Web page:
Table 1: Proposed GG investments in West and South Africa by the EU - ODA
Corridor Region Potential beneficiaries Major economic sectors benefiting
Abidjan-Lagos West Africa Côte d’Ivoire, Ghana, Togo, Benin, Nigeria Green energy infrastructure, transport infrastructure, railways, sustainable mining, communications infrastructure
Abidjan-Ouagadougou West Africa Côte d’Ivoire, Burkina Faso Transport infrastructure, communications infrastructure
Praia/Dakar-Abidjan West Africa Senegal, Gambia, Guinea-Bissau, Guinea, Sierra Leone, Liberia, Côte d’Ivoire, Cabo Verde Precious metals extraction, mineral processing, energy infrastructure, transport infrastructure, communications hardware
Cotonou-Niamey West Africa Benin, Niger Gold mining, mineral processing, sustainable mining, transport infrastructure
Maputo-Gaborone-Walvis Bay South Africa Mozambique, South Africa, Eswatini, Botswana, Namibia Critical minerals, mining, digital infrastructure, social infrastructure
Durban-Lusaka South Africa South Africa, Botswana, Zimbabwe, Zambia Critical minerals, sustainable mining, mineral processing, digital infrastructure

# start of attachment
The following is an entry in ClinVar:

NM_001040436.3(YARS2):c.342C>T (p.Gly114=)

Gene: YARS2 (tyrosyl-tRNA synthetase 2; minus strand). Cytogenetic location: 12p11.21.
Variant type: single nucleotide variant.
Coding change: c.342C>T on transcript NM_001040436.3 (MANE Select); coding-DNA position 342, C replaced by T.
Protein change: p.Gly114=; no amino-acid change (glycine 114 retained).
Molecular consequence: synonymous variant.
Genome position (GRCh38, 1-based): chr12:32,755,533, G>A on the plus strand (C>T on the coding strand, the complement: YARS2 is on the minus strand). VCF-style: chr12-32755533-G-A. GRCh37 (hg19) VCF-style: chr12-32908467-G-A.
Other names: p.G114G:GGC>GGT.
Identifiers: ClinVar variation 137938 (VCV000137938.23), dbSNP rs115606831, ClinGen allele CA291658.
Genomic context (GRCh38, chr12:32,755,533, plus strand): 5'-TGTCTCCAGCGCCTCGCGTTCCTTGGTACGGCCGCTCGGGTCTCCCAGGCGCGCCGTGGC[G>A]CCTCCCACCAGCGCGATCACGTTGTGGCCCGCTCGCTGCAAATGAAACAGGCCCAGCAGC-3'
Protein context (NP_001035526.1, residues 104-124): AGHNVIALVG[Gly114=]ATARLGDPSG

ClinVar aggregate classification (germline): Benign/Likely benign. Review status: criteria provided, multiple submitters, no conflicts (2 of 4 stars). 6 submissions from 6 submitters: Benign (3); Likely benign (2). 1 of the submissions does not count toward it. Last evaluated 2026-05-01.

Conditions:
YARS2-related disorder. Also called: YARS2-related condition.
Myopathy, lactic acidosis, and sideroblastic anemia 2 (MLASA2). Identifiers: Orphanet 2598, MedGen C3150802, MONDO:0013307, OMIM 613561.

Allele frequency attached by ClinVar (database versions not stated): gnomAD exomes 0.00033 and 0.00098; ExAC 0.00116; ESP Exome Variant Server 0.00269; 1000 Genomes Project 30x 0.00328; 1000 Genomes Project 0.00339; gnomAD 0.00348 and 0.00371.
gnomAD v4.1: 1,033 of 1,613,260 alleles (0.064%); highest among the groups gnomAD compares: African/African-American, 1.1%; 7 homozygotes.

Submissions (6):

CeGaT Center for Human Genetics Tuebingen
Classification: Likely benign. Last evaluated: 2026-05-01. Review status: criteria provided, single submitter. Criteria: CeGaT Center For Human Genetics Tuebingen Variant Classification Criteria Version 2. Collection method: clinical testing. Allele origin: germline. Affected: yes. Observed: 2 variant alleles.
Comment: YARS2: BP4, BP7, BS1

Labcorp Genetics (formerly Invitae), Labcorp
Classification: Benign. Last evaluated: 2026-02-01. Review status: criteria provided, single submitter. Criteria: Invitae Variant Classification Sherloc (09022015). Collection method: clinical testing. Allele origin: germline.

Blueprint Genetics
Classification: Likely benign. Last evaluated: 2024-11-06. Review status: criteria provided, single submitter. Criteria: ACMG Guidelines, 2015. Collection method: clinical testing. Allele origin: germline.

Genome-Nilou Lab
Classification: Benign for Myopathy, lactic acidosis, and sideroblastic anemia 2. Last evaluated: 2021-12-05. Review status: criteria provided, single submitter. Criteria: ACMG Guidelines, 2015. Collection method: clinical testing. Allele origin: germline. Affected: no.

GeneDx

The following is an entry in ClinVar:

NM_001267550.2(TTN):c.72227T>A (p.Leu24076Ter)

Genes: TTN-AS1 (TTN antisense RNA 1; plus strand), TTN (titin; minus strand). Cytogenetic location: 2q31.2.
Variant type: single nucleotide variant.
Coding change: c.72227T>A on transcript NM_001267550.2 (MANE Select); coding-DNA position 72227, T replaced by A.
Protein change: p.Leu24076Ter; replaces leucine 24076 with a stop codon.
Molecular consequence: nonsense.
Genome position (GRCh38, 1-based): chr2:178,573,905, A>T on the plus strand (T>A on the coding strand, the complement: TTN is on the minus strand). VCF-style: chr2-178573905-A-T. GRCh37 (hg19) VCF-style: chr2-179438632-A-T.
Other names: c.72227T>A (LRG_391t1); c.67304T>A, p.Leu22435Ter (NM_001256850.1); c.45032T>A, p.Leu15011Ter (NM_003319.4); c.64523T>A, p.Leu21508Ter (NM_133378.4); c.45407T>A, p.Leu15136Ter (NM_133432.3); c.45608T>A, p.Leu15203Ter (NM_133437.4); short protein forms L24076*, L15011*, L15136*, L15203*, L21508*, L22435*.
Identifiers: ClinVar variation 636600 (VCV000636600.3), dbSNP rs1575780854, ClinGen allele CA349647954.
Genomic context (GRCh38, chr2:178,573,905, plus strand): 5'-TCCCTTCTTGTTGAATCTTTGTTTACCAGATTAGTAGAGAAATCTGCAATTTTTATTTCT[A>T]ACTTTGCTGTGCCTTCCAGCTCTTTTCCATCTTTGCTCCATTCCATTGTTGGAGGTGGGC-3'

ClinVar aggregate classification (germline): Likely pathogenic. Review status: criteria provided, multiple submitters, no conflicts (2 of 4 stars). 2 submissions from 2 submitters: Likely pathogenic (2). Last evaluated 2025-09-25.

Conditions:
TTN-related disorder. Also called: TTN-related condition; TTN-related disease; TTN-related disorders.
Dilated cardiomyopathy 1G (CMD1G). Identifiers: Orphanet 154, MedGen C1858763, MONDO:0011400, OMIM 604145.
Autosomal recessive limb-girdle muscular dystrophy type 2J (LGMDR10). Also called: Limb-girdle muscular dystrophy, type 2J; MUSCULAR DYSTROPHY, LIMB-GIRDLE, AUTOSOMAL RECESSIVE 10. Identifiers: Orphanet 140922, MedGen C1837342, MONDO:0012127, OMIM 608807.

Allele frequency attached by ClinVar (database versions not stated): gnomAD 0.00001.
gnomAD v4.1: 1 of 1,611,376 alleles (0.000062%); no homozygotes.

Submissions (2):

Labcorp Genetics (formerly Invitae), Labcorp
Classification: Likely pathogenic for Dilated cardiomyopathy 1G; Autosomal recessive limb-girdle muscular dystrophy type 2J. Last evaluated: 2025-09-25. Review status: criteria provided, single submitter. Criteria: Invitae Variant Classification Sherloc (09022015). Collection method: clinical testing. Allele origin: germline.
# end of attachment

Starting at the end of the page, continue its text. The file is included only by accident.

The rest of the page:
Total number of corridors: 6 Regions involved: 2 Countries involved: 19 Total number of sectors benefiting: 13

Source: Global Gateway Investment Dossier

While Europe’s aims and initiatives in West Africa and the NCEA corridor countries have been expansive, in the South African region, the GG seems to be moving cautiously and strategically. Here, the EU \has initiated only two corridors aiming to develop the Walvis Bay, Maputo and Durban ports and the area lying in between (see Table 1, then Image 1). Walvis Bay is Namibia’s only deep-sea port and has piqued China’s interest in the past, for building a multi-purpose port there. Walvis Bay, in addition to Durban and Maputo ports, serves as a connector to global markets for the landlocked African countries of Central Africa and South Africa. These ports also control critical shipping lanes in the Pacific and Atlantic oceans and are unexplored regions for blue economy sectors such as deep-sea mining, oil exploration, and commercial fishing. The EU’s foray into infrastructural diplomacy in this region is aimed at securing these critical shipping lanes, ports and blue economy sectors for European markets.

EU’s strategic imperatives for the Global Gateway